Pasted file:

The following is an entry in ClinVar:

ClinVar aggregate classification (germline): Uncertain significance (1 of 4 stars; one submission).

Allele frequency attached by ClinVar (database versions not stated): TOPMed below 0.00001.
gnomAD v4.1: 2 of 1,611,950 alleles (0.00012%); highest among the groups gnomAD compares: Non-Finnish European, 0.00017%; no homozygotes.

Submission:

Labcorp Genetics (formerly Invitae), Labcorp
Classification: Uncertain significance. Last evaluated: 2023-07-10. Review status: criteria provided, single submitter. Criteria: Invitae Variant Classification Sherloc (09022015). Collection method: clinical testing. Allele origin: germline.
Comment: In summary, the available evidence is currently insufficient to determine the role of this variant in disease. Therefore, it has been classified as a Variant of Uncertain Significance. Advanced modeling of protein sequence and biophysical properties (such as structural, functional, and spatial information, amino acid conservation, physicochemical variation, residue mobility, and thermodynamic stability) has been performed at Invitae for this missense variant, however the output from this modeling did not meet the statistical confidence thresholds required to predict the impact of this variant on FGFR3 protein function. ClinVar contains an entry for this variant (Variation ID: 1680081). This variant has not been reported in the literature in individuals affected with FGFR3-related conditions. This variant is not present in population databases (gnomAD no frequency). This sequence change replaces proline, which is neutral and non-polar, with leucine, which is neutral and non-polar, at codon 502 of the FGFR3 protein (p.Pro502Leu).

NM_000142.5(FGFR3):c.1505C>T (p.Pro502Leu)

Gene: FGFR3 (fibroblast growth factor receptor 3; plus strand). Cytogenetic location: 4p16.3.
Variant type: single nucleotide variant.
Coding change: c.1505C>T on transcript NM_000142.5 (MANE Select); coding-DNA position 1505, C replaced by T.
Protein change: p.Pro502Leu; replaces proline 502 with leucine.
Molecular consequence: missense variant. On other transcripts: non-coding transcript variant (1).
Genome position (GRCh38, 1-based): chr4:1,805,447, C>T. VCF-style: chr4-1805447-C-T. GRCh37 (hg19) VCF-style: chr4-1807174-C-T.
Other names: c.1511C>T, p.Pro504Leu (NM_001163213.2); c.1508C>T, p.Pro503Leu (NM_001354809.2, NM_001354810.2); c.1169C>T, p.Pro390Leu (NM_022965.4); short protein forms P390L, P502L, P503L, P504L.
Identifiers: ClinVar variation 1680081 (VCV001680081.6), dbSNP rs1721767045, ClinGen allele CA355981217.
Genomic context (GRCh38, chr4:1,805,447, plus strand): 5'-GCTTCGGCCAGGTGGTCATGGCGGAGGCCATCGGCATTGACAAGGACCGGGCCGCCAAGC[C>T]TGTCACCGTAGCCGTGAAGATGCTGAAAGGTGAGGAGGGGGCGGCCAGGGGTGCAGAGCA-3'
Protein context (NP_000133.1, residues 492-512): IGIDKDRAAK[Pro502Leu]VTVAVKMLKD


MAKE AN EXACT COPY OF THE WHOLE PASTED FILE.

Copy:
The following is an entry in ClinVar:

ClinVar aggregate classification (germline): Uncertain significance (1 of 4 stars; one submission).

Allele frequency attached by ClinVar (database versions not stated): TOPMed below 0.00001.
gnomAD v4.1: 2 of 1,611,950 alleles (0.00012%); highest among the groups gnomAD compares: Non-Finnish European, 0.00017%; no homozygotes.

Submission:

Labcorp Genetics (formerly Invitae), Labcorp
Classification: Uncertain significance. Last evaluated: 2023-07-10. Review status: criteria provided, single submitter. Criteria: Invitae Variant Classification Sherloc (09022015). Collection method: clinical testing. Allele origin: germline.
Comment: In summary, the available evidence is currently insufficient to determine the role of this variant in disease. Therefore, it has been classified as a Variant of Uncertain Significance. Advanced modeling of protein sequence and biophysical properties (such as structural, functional, and spatial information, amino acid conservation, physicochemical variation, residue mobility, and thermodynamic stability) has been performed at Invitae for this missense variant, however the output from this modeling did not meet the statistical confidence thresholds required to predict the impact of this variant on FGFR3 protein function. ClinVar contains an entry for this variant (Variation ID: 1680081). This variant has not been reported in the literature in individuals affected with FGFR3-related conditions. This variant is not present in population databases (gnomAD no frequency). This sequence change replaces proline, which is neutral and non-polar, with leucine, which is neutral and non-polar, at codon 502 of the FGFR3 protein (p.Pro502Leu).

NM_000142.5(FGFR3):c.1505C>T (p.Pro502Leu)

Gene: FGFR3 (fibroblast growth factor receptor 3; plus strand). Cytogenetic location: 4p16.3.
Variant type: single nucleotide variant.
Coding change: c.1505C>T on transcript NM_000142.5 (MANE Select); coding-DNA position 1505, C replaced by T.
Protein change: p.Pro502Leu; replaces proline 502 with leucine.
Molecular consequence: missense variant. On other transcripts: non-coding transcript variant (1).
Genome position (GRCh38, 1-based): chr4:1,805,447, C>T. VCF-style: chr4-1805447-C-T. GRCh37 (hg19) VCF-style: chr4-1807174-C-T.
Other names: c.1511C>T, p.Pro504Leu (NM_001163213.2); c.1508C>T, p.Pro503Leu (NM_001354809.2, NM_001354810.2); c.1169C>T, p.Pro390Leu (NM_022965.4); short protein forms P390L, P502L, P503L, P504L.
Identifiers: ClinVar variation 1680081 (VCV001680081.6), dbSNP rs1721767045, ClinGen allele CA355981217.
Genomic context (GRCh38, chr4:1,805,447, plus strand): 5'-GCTTCGGCCAGGTGGTCATGGCGGAGGCCATCGGCATTGACAAGGACCGGGCCGCCAAGC[C>T]TGTCACCGTAGCCGTGAAGATGCTGAAAGGTGAGGAGGGGGCGGCCAGGGGTGCAGAGCA-3'
Protein context (NP_000133.1, residues 492-512): IGIDKDRAAK[Pro502Leu]VTVAVKMLKD